Poverty and Resilience in the Aftermath of Disaster
Dean Yang, Tanya Rosenblat, James Riddell IV
How do disasters affect poverty and food security? Do disaster impacts operate, at least in part, through changes in economic preferences and psychological factors? Can community health and development programs improve resilience in the aftermath of disasters? If so, via what mechanisms? We study a major disaster that struck in the midst of a randomized evaluation of a community development program in Mozambique. Previously, in 2017-2018, this study team had administered a baseline survey of 4,700 households, and had facilitated random assignment of the program, Forca a Comunidade e Criancas (FCC). Half of 76 communities were randomly assigned to the treatment group. The program delivers interrelated health, educational, and economic interventions, connecting households to community support networks, providing health information, facilitating use of public health clinics, supporting child education, and implementing microfinance programs. In March 2019, Cyclone Idai, the most destructive cyclone ever recorded in Africa, struck some study areas. We study how the disaster affects poverty and food security; mechanisms through which those impacts occur; whether the FCC program helps mitigate disaster impacts; and the mechanisms through which any protective effects operate.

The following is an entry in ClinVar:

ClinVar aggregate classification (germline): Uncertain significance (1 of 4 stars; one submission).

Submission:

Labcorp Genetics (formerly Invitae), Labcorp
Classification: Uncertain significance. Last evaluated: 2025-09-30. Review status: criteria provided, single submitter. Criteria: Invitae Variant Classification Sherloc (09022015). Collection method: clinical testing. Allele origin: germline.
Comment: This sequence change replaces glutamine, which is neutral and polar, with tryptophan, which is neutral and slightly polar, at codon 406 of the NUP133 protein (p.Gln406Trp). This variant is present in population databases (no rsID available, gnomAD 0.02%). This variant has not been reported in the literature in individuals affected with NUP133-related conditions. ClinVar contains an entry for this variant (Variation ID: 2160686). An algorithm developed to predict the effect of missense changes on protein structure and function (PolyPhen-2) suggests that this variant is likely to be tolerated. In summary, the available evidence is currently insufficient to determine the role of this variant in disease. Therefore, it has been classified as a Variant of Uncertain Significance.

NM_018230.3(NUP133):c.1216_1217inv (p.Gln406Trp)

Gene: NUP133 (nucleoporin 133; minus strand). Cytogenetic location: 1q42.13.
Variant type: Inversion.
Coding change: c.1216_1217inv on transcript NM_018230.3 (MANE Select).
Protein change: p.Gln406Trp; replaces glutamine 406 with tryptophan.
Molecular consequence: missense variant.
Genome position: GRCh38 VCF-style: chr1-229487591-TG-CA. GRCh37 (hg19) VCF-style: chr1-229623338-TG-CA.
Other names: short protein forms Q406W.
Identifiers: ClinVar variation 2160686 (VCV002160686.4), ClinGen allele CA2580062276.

United States Agency for International Development
Funding Period: 5/15/2020 to 9/30/2020
United States Agency for International Development (subcontract: A20-1825-S007)
Dean C Yang
5/15/2020 to 9/30/2020